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Census Bureau: 35% of Children of Divorce Have No Contact with Non-Custodial Parent PDF Print E-mail
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Written by Robert Franklin   

Thirty-five percent of children with separated parents had no contact with the non-custodial parent.  That was one finding of a 2008 report by the United States Census Bureau and referred to in this article (Durango Herald, 9/22/11).

It’s a good article in a number of ways.  Principally, it eschews the usual excuse for why non-custodial parents don’t have contact with their kids, i.e. dads don’t care about their children.  Having done so, it’s free to take a (cursory) look at some real issues, like the many institutional and individual barriers between fathers and children.  (Has the author been reading this blog?)

C. J. Wood will tell you that being a father is about answering questions, going fishing and wearing out the swings at the local playground.

But sometimes, a father’s willingness to do those things does not guarantee an ability to do them.

Wood is among a number of parents fighting for access to their children. A 2008 U.S. Census Bureau report found more than 35 percent of children whose parents live separately had no contact with their noncustodial parent in 2007. However, advocates and state researchers said it’s impossible to know how many of those cases involved parents who were denied access to their children.

Notice that the non-custodial parent is assumed to be Dad.  That of course is accurate.  About 84% of non-custodial parents are fathers, so it’s appropriate to illustrate non-custodial parents with dads.

But according to sociologist Susan Stewart who studied non-custodial parents, mothers in that role are as likely to become “Disneyland Parents” as are fathers.  That strongly suggests it’s the system of custodial/non-custodial care that’s at fault for separating children from one parent post-divorce, not the parents themselves.

Locally, though, “it’s extremely common for us to get calls from fathers who want to be in their children’s lives more than anything, but someone, or something, is stopping them,” said Eve Presler, director of Advocacy for La Plata, an organization that helps at-risk families and operates a fatherhood program aimed at helping dads increase their parenting time and comply with child-support agreements.

“Someone or something is stopping them.”  That puts it in a nutshell.  The “someone” is the custodial parent, usually the mother, who interferes with visitation knowing full well that the “something” - the court - likely won’t lift a finger to stop her.

But that “something” does far more to separate children from fathers than just non-enforcement of visitation.  Daily, thousands of times a day, it looks at fit fathers and consigns them to the role of visitor for the rest of their children’s lives as minors.  It does that time and again all the while waving the banner of the “best interests of the child” even though mountains of data on child well-being show it’s that very separation that harms children.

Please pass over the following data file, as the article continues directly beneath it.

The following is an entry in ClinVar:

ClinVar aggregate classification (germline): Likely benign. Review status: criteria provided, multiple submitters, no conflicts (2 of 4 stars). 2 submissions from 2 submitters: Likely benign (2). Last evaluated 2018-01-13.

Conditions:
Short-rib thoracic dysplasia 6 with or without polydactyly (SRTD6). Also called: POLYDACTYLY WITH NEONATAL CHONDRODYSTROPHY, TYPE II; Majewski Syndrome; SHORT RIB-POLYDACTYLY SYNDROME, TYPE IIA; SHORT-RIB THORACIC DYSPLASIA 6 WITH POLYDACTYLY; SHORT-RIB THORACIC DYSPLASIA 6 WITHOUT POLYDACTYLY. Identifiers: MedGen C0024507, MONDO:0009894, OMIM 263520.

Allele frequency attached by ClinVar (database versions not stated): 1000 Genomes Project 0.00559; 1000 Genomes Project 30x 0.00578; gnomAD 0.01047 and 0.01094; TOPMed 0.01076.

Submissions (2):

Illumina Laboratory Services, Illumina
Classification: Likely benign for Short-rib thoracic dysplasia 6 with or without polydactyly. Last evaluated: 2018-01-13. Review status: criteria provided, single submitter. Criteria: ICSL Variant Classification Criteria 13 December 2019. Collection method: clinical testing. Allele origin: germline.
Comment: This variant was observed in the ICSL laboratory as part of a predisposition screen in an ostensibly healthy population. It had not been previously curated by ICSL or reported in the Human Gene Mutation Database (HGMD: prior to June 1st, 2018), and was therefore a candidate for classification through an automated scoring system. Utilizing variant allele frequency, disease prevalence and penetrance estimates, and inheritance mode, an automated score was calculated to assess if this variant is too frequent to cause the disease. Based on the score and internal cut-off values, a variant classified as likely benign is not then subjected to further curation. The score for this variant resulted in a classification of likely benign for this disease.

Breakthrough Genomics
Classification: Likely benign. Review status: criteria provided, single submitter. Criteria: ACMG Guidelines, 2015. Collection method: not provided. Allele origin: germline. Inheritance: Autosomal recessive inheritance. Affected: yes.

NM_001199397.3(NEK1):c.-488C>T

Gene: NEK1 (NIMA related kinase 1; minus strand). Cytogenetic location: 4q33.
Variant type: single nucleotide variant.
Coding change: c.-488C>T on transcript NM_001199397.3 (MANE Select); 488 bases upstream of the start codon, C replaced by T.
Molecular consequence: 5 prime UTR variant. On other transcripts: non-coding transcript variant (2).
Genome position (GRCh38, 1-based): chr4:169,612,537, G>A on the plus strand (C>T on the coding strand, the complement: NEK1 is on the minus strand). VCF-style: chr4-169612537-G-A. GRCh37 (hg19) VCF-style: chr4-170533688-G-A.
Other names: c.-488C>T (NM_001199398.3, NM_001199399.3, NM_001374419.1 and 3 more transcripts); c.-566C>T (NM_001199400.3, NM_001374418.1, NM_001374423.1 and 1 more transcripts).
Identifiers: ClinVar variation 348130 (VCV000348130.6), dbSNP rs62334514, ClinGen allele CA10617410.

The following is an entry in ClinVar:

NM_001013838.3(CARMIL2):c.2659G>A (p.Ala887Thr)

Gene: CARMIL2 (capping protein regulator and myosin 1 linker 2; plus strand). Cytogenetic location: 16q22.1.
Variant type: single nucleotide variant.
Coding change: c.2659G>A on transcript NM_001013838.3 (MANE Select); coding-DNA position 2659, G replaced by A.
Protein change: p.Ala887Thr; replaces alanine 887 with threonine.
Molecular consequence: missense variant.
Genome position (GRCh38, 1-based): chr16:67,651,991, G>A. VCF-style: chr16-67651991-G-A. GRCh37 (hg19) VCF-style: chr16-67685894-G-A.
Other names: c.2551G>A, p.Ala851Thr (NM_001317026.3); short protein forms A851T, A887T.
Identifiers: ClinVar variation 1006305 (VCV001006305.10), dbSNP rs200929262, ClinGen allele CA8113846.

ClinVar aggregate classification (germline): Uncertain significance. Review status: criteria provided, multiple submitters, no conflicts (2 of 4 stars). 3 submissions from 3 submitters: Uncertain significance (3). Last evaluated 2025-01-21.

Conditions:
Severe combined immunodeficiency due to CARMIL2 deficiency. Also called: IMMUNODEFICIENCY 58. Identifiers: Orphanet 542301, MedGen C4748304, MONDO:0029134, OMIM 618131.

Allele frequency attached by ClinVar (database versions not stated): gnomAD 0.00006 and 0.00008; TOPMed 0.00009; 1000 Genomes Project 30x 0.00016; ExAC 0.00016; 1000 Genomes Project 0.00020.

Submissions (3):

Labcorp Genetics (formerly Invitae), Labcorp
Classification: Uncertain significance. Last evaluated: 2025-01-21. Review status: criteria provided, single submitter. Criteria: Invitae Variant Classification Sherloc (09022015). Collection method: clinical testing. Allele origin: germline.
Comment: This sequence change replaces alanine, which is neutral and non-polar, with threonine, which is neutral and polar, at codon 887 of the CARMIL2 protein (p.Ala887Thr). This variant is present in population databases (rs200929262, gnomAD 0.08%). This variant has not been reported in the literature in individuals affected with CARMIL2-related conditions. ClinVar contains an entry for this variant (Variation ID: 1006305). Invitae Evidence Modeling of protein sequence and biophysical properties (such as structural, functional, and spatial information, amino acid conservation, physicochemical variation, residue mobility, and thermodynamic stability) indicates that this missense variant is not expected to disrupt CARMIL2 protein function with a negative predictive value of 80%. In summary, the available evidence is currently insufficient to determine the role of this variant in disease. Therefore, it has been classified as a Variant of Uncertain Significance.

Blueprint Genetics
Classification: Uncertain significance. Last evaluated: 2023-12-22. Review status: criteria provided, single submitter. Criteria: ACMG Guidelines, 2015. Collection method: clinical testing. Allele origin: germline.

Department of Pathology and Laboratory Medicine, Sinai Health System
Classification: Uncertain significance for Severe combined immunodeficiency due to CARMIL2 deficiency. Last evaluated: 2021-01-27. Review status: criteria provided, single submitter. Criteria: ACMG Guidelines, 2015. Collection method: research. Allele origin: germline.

One of the ways that “something” goes about separating fathers from children is by accepting allegations of abuse or domestic violence when made by mothers virtually at face value.  It’s one of the most common stories we hear: Mom levels an allegation of abuse or violence at Dad for the first time in a custody case.  Little or no evidence of actual abuse or violence is required for a no-contact order to be issued, and so one duly is.  Dad is separated from his kids for the duration of the divorce case at the end of which time he’s consigned to the role of visitor.  Fathers know this all too well.

For Bret Burrows, who began working for the fatherhood program at Advocacy for La Plata a year ago, the situation is alarming and somewhat repetitious.

“It’s almost like every story is the same with a few details changed,” Burrows said.

He sees parents fighting over support payments and dodging visitation schedules. Some even have kidnapped their own children, leaving the other parent to fight for months or years just to see their children…

“It’s painful,” Wood said of the children’s absence. “They’re growing, and I’m missing it.”

Burrows said he sees both positive changes and old stereotypes playing out in courtrooms as the families sort through their concerns. Though the laws try to ensure equal rights and responsibilities for both parents, there still are times when “a knee-jerk reaction” in the mother’s favor is apparent, Burrows said. “Fathers are not only having to fight mom for access to their kids, but they’re having to fight the system, too,” Burrows said.

That’s pretty much the size of it.  And let’s not forget that the “system” Burrows refers to includes state legislatures, parts of the federal government and the news media that too seldom do what the Durango Herald did in the linked-to article - tell the truth about what it’s like to be a father in the family court system.

Let’s be clear.  There are over one million divorces a year in this country.  Millions of children have divorced parents.  The fact that 35% of them have no contact with their non-custodial parent is far beyond disgraceful.  It indicts the entire system of the way we handle divorce and child custody.  More than anything I can think of, that one fact fairly screams that what we are doing is morally wrong and destructive of the legitimate needs of children and fathers.

Children need both parents.  Our system of family courts and family laws resolutely accomplishes the opposite.  That must change.

 



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